up-side down (before the water starts going in) then start exhalig vigorously, through your nose. No
    water can get in while the air is coming out. Once you're back to horizontal, proceed as usual.

    > I checked with other people (they aren't expert swimmer either). They say they don't get that
    > feeling.

    Pool or ocean water inside your sinuses and on nasal membranes always hurts. The trick is to not get
    the water in there.
     
  4. Brian D

    Brian D Guest

    On 1 Sep, author <[email protected]> wrote:

    > Somehow I found if I hold my nose with one hand, the feeling isn't that obvious. But then I won't
    > be able to do a perfect somersault. My body would rotate sideways. So what's going on for me and
    > how to solve it?

    As I tell my younger swimmers - hum.
    --
    B D
     
  5. author wrote:
    >
    > I'm a newbie here. I'm not a regular swimmer either.
    >
    > 'shocked' isn't the right word. but I don't know a better word to describe the feeling.
    >
    > It happens when I do a somersault under water.

    Just exhale through your nose a bit all the way through the tumble. All you have to do is keep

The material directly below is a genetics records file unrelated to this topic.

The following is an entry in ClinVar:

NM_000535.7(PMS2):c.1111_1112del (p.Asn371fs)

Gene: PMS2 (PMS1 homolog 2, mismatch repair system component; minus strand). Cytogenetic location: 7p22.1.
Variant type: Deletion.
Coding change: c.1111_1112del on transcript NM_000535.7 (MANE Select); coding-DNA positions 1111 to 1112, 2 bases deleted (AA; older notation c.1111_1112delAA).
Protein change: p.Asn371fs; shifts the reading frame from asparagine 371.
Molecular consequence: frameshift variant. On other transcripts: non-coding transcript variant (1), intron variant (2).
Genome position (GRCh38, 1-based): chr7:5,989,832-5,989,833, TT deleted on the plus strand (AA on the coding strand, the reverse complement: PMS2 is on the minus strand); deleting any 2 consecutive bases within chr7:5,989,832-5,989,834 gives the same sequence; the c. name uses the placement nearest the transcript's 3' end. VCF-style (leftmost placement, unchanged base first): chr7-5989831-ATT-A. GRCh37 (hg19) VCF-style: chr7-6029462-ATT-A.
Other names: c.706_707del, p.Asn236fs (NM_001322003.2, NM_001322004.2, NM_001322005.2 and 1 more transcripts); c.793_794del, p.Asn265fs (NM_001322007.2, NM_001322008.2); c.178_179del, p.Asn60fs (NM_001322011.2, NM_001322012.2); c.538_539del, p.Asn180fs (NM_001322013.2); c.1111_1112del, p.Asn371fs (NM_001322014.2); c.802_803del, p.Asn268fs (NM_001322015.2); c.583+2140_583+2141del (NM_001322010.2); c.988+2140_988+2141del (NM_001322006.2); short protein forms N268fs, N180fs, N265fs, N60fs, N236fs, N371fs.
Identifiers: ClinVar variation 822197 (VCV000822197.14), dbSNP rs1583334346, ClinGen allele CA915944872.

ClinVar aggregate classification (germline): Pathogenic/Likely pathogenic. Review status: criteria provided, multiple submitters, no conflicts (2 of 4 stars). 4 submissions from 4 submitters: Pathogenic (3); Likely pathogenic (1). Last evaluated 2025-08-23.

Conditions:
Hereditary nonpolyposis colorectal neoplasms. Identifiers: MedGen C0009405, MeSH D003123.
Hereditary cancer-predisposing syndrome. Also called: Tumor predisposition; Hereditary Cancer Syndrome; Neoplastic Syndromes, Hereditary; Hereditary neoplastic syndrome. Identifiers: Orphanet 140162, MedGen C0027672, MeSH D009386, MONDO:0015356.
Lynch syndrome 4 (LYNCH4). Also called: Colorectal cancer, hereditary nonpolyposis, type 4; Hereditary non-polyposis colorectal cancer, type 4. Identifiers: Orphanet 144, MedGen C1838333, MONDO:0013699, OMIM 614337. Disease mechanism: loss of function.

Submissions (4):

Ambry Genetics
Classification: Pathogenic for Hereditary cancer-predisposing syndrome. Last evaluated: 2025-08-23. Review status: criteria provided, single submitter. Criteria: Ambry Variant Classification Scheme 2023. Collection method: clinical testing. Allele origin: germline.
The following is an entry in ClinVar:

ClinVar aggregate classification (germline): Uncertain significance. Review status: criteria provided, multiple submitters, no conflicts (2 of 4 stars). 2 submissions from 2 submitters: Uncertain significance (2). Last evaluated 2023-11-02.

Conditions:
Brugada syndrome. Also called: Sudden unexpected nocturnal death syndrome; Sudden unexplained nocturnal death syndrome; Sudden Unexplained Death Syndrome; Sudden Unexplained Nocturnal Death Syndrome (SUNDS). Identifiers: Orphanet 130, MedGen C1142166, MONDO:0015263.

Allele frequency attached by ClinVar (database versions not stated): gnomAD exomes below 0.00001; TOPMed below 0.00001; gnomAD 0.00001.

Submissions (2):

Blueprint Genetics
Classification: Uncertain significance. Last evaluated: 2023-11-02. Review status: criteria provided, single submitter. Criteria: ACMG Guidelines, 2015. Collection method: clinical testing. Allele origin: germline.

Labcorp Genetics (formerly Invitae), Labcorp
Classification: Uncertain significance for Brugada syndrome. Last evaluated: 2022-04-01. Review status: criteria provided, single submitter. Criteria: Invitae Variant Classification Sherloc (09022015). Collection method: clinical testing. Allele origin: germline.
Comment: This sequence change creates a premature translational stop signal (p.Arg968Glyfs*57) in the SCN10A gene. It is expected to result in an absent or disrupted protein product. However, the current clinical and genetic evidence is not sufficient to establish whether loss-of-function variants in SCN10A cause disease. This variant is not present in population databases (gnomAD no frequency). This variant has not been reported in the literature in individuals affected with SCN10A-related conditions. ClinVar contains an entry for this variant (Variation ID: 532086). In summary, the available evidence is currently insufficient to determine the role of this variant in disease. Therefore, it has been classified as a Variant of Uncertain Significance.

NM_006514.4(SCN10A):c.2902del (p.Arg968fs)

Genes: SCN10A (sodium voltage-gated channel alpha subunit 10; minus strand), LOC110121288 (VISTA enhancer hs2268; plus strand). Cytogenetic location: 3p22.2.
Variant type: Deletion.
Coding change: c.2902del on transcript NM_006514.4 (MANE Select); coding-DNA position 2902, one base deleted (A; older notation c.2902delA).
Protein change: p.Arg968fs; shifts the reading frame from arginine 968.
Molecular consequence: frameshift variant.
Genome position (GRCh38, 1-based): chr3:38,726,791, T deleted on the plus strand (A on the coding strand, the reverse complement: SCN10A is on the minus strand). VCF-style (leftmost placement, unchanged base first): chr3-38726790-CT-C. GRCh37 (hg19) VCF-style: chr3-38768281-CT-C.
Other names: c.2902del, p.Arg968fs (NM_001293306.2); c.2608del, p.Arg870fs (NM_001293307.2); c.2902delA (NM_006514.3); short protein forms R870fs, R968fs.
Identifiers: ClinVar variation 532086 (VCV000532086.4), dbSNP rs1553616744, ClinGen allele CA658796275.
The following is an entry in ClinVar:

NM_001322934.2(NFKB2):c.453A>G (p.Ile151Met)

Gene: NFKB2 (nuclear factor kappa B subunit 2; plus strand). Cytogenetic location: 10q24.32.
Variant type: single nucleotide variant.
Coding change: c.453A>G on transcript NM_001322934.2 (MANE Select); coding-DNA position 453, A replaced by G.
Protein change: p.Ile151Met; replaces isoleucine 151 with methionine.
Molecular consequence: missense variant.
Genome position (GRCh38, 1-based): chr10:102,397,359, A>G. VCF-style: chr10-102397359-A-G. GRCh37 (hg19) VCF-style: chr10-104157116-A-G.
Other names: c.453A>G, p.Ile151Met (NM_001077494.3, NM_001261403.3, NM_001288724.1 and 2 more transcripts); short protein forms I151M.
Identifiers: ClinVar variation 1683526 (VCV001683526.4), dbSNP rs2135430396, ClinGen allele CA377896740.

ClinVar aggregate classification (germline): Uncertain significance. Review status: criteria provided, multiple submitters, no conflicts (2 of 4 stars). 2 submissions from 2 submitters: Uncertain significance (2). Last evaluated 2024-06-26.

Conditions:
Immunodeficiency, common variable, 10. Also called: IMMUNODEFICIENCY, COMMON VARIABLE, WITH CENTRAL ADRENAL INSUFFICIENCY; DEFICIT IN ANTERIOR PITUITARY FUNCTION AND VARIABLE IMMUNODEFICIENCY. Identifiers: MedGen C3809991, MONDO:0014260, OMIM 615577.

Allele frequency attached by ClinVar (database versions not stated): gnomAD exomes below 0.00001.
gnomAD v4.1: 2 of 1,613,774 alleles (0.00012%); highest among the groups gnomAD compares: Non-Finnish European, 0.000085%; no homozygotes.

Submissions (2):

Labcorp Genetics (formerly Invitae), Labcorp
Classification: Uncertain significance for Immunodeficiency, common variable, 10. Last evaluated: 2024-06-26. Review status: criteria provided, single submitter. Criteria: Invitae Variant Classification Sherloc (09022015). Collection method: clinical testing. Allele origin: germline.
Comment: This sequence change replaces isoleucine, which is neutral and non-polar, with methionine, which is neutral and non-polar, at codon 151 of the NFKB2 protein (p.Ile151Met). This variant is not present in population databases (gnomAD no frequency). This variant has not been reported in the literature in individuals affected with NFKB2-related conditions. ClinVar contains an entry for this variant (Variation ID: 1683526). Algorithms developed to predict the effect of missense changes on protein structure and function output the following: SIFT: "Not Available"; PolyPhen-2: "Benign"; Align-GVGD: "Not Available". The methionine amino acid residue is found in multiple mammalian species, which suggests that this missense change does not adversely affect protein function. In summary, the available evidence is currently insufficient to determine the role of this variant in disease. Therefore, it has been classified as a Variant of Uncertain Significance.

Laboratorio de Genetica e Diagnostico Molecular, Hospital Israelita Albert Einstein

positive air pressure in your nose while it is under water. That is normal anyway. You don't
    actually hold your breath as you swim. You begin to exhale, mostly through your mouth, but a little
    through your now, as soon as you stop inhaling.

    martin

    --
    Martin Smith email: [email protected] Vollsveien 9 tel. : +47 6783 1188
    P.O. Box 482 mob. : +47 932 48 303 1327 Lysaker, Norway
     
  6. Author

    Author Guest

    On Mon, 1 Sep 2003 13:50:53 -0700, "DaKitty" <[email protected]> wrote:

    >
    >"author" <[email protected]> wrote in message news:[email protected]...
    >> I'm a newbie here. I'm not a regular swimmer either.
    >>
    >> 'shocked' isn't the right word. but I don't know a better word to describe the feeling.
    >>